Report: Imprisoned pastor from unofficial Chinese church in failing health

An imprisoned pastor from a banned Protestant church in China is in failing health and had to be carried into a recent meeting with his family, an overseas church monitoring group said Wednesday.

Gong Shengliang, who founded the South China Church in the early 1990s, is serving a life sentence after being convicted of rape and assault. Supporters say Gong, who is 49, denies the charges.

At a 10-minute prison visit on Monday, Gong was unable to walk on his own and had to be carried into the room by four other inmates, according to the China Aid Association.

Guards at Hongshan Prison in the central city of Wuhan told Gong's sisters that he had hurt himself while washing windows at the prison, said the group, based in the U.S. state of Pennsylvania.

When asked directly, Gong looked at the guard and responded: "Yes, I fell," the group said.

Gong's supporters, however, say he has suffered internal bleeding and hearing loss from beatings and other mistreatment.

They say he is being punished for organizing religious activities outside the Communist Party-controlled church and for refusing to renounce his Christian faith.

Gong has been reported in poor condition before and there was no way to independently confirm his condition.

However, a prison official reached by telephone at Hongshan Prison said Gong had recently slipped while sweeping floors during a prison work detail and twisted his ankle.

"He's just an ordinary prisoner and it was a simple accident while working," said the man, who identified himself as the director of prison affairs and gave only his surname, Xie.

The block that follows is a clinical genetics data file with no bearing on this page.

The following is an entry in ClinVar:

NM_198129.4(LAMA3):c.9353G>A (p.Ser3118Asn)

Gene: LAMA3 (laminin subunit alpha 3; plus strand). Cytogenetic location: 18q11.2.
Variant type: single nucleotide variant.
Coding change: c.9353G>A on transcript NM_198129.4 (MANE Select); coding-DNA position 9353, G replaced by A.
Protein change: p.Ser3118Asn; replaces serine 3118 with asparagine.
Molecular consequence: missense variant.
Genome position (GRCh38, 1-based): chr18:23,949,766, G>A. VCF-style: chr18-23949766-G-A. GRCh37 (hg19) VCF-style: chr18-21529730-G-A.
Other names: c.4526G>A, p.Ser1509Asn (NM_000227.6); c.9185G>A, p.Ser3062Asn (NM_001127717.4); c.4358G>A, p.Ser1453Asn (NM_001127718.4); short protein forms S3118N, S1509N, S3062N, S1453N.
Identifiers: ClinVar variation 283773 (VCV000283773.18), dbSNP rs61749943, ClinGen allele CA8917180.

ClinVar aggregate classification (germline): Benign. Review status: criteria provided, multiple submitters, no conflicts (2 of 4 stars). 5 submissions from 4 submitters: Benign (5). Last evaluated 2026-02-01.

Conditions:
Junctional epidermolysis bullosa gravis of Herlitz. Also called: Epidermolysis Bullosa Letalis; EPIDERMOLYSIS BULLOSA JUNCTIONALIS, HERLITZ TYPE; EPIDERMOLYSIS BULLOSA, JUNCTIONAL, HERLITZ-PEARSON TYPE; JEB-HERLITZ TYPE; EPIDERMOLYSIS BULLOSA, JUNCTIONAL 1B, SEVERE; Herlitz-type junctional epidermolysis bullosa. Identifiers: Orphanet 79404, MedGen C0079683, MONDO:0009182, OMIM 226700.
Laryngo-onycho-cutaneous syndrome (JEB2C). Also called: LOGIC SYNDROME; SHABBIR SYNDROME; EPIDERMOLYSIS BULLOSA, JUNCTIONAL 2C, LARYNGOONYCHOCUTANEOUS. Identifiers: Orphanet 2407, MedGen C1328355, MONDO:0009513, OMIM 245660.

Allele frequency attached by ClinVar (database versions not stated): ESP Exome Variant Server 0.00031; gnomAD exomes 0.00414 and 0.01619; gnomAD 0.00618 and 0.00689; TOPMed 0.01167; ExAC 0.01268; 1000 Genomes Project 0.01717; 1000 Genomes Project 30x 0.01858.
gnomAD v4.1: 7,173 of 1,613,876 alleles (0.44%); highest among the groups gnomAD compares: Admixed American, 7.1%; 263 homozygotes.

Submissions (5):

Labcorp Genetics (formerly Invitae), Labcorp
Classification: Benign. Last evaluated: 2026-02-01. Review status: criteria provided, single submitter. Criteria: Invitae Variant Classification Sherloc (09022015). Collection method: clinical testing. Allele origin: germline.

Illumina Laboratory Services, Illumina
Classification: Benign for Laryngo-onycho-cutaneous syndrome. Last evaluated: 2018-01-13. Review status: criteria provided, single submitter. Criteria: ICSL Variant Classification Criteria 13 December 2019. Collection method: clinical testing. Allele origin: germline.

He said the prison had called a doctor to attend to Gong and had statements from people who witnessed the accident as evidence.

China's Justice Ministry has denied previous claims that Gong was being mistreated, saying last June that such charges had "no basis in reality."

Gong also said he had stopped writing letters to his family because he didn't have the strength, according to the China Aid Association.

Hongshan Prison director Sun Wenquan told one of Gong's sisters that he continued to pray and preach to other prisoners, the group said.

China allows worship only in state-controlled churches. Independent church organizers and worshippers are routinely harassed and detained. Millions of believers defy those rules by attending unauthorized services, often in private homes.

Gong's church at one time claimed to have 50,000 followers in central China and ran its own seminaries and a publishing house.

He was arrested in 2001 and originally sentenced to death along with four other church leaders on charges of running a cult. Those convictions were thrown out, however, and the five were later sentenced to long prison terms for violent crimes.

Ye Xiaowen, the director of China's State Administration for Religious Affairs, renewed the accusations against Gong during a visit to the United States in November.

Ye accused Gong of raping and assaulting people who refused to join his church and seeking to "deceive and control the mentality of female followers."